Jahmaine Smyle reckons size matters – and he’s going to prove it this month

In what looks a 50-50 fight, Smyle meets Cello Renda in an eliminator for the English super-middleweight title in Whitwick, Leicestershire on Sunday, September 28.

Smyle steps up after winning Midlands Area and British Masters honours – and Renda is targeting another shot at the St George’s belt having twice been beaten in challenges for the middleweight title.

Once a hit-or-be-hit crowd favourite, Renda has reinvented himself as a boxer who follows the textbook rather more closely – and Smyle knows all about the 29 year-old from Peterborough.

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They’ve sparred several times and according to Smyle, his size and strength will give him the edge when they fight over 10 rounds at Hermitage Leisure Centre.

“I’ve looked at Cello’s record,” said the 28 year-old from Leicester, “and he’s never fought anyone like me before.

“I’m a big, strong super-middleweight – and he’s never fought anyone my size before.

“We’ve chatted a few times and Cello was always saying it was a struggle to make middleweight.

“He was too big for middleweight – but he’s only a small super-middleweight.

“Every time we sparred I got the better of him. My strength and fitness always gave me the edge.

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“I’m very confident, but he’s dangerous. I’m expecting a tough fight.”

The records show that when the going gets tough, Smyle gets going.

In his Midlands-title winning effort last October he outlasted Prince Dave Davis in eight gruelling rounds – and Ryan Clark was also ground down in eight rounds for the British Masters belt in May.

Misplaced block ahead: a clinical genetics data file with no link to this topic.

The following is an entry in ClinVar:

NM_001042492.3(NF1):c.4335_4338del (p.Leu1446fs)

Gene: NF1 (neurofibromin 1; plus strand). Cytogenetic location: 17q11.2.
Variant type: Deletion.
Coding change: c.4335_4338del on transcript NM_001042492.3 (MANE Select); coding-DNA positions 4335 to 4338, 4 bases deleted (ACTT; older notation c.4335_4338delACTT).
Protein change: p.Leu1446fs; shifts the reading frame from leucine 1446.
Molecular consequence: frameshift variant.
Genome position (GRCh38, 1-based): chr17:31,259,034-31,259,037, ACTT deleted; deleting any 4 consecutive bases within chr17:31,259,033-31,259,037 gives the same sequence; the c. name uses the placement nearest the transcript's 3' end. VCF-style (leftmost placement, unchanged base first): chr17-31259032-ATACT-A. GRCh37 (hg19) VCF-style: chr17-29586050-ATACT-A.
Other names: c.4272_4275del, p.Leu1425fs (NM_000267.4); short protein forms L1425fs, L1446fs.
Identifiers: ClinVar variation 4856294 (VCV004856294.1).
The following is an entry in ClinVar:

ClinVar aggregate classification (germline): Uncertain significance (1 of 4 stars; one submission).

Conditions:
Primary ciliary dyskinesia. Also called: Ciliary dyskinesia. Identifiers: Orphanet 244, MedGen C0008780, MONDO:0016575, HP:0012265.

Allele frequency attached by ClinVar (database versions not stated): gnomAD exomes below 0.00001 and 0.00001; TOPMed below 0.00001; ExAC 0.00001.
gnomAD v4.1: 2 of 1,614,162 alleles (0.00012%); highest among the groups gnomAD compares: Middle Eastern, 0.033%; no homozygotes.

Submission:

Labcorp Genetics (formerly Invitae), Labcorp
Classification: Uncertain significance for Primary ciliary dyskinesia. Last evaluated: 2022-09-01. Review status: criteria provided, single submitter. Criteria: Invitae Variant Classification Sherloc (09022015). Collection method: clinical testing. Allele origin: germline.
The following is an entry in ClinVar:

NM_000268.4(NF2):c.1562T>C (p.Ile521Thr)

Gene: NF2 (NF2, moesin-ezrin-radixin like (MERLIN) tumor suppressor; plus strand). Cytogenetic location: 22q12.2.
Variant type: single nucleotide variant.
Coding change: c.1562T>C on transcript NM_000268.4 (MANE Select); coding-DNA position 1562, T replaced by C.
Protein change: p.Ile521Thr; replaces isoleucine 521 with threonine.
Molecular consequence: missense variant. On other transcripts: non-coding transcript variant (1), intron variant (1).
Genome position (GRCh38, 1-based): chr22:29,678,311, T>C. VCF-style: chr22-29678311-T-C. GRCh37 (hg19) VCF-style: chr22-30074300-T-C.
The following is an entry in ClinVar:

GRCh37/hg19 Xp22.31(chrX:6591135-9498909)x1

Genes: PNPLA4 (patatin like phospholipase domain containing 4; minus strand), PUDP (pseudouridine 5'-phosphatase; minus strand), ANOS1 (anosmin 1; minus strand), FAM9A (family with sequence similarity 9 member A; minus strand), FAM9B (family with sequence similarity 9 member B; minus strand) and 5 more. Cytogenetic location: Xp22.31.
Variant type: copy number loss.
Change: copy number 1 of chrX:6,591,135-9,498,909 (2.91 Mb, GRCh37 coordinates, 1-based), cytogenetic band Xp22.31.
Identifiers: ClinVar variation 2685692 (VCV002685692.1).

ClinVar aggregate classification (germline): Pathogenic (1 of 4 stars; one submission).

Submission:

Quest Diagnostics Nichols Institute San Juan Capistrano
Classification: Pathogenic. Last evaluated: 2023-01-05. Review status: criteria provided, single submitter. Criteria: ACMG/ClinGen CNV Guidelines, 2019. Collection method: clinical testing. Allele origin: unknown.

“You can have all the skills,” said Smyle, “but when it gets tough you have to really dig deep and not everyone can do that.

“I love those sorts of fights, when you are taken to your limits and have to show what you’ve got inside.”

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Smyle has shown his character to shrug off a pair of shattering stoppage defeats and climb up to No 13 in the rankings on Box Rec.

There were sizeable expectations when Smyle turned professional five years ago after winning 15 of his 16 amateur bouts.

He was managed by Mr Boxing and his trainer had a wealth of hard-earned wisdom to pass on having won every available major honour in the professional ring.

Five years on, Dean Powell is dead and Chris Pyatt spends interviews defending Smyle following those losses to Wayne Reed and Hosea Burton.

“People writing me off has taken the pressure off me,” said Smyle.

“I can just relax and do my job now.

“I try to enjoy boxing now and when I enjoy it, I seem to do well.”

Perhaps well enough to become Leicester’s first British champion since Tony Sibson won the Lonsdale belt outright with a seven-round stoppage of Brian Anderson back in September, 1987.

“Winning this fight will put me in a good place,” said Smyle. “I’m hoping it will put me in the top 10.

“I’m not ready to fight for the British title yet, but I’ve got the potential and if I get a few more wins under my belt I will get there.”

Also on the show in Whitwick, Shepshed talent Louis ‘2 Sweet’ Norman defends his British Masters flyweight title